Paul Simon Restrospective a Worthy Overview of a Glorious Career

Over the Bridge of Time
Sony Legacy 88883757672
* * * * 

There’s no point to a conversation about the past six decades of songwriting if Paul Simon’s name isn’t invoked. His has been a (decidedly angelic) voice of poetry, wonderment, and explorations of the human condition. The greatest challenge of the 47-year (1962-2011) retrospective Over the Bridge of Time must have been deciding which 20 tracks to use. Producer Steve Berkowitz opted to select songs that hit the pop charts–from Simon and Garfunkel classics such as “The Sounds of Silence” and “The Boxer” straight through to 2011’s “Love and Hard Times,” with a brief stop for some of his Broadway ventures. In between lies another of Simon’s forays into world music on albums such as Graceland and The Rhythm of the Saints. Simon wasn’t the first to go global, but was there ever a timelier album than Graceland (1986), which introduced Ladysmith Black Mambazo to mass audiences just as South Africa was in the thralls of casting off apartheid? (In retrospect, those who accused him of boycott breaking and exploitation seem quite foolish.) Simon’s songs used to be taught in college poetry classes, but most of them bubble forth from the rainbow cosmopolitanism of New York City rather than ancient elegiac wellsprings. Turn a city corner and you leave one world for another–just like a Paul Simon song. Some might say he’s been a pop artist rather than a folk singer, but talk about conversations not worth having….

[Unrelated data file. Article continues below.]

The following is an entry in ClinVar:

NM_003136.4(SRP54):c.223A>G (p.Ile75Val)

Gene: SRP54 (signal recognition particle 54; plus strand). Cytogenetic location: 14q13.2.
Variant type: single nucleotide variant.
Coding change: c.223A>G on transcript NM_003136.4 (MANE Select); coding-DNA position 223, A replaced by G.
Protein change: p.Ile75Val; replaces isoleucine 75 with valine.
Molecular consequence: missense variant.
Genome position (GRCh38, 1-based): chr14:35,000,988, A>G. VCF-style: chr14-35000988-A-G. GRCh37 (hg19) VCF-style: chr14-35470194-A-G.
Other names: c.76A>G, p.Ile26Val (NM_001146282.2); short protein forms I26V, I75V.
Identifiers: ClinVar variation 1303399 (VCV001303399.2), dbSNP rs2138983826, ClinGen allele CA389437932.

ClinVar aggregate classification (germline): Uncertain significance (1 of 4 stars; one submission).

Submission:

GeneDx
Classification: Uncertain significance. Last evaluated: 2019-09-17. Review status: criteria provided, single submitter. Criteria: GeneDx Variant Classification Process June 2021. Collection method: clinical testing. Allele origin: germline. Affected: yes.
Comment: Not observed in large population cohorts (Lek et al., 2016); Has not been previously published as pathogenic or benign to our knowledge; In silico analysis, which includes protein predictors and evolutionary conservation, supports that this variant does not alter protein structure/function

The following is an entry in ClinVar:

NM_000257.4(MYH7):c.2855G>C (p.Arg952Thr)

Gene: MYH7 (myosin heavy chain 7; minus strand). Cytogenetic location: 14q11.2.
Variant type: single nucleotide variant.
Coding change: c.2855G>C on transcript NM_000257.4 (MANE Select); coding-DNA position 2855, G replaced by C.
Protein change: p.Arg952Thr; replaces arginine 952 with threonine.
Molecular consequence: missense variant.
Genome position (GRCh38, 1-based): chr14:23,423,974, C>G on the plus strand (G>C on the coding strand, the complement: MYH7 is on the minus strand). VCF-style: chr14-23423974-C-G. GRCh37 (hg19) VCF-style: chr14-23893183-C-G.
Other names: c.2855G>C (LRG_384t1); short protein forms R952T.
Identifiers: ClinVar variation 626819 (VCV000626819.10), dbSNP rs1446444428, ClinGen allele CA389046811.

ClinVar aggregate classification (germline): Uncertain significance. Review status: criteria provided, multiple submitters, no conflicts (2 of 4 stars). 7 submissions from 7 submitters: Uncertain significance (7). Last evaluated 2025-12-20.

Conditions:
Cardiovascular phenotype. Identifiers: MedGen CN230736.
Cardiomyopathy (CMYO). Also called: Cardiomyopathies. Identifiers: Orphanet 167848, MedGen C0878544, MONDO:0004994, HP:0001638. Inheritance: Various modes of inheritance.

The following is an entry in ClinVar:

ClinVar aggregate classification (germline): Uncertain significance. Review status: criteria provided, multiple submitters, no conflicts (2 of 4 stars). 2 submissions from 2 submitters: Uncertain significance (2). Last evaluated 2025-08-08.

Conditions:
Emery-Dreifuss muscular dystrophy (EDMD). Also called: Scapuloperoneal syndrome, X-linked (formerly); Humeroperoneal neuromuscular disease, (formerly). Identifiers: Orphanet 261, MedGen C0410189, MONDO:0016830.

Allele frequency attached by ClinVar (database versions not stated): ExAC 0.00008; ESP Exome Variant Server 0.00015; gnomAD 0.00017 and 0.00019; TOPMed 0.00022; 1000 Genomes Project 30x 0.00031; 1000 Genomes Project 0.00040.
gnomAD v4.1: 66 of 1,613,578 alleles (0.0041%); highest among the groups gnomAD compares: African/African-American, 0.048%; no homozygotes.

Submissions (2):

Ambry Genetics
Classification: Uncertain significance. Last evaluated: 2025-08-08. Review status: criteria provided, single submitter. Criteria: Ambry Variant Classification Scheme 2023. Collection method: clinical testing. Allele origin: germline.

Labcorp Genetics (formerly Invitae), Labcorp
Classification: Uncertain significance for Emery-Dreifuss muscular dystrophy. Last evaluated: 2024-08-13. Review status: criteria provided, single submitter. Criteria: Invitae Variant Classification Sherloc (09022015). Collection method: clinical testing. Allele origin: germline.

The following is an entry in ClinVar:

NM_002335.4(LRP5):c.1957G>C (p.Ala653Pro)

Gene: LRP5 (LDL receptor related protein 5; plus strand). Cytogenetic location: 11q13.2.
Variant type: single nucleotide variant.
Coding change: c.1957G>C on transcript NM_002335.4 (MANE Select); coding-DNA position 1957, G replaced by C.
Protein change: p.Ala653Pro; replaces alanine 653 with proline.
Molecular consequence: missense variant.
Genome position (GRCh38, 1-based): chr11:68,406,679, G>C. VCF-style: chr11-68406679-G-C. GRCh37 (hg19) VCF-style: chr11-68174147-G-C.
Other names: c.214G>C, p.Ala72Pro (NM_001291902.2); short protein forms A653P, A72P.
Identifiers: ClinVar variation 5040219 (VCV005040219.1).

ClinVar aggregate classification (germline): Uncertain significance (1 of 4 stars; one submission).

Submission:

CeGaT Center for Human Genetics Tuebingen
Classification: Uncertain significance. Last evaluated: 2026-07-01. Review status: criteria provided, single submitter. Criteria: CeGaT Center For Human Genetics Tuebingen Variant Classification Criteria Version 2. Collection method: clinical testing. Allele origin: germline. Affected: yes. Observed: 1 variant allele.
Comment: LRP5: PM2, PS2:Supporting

Rob Weir   

No comments: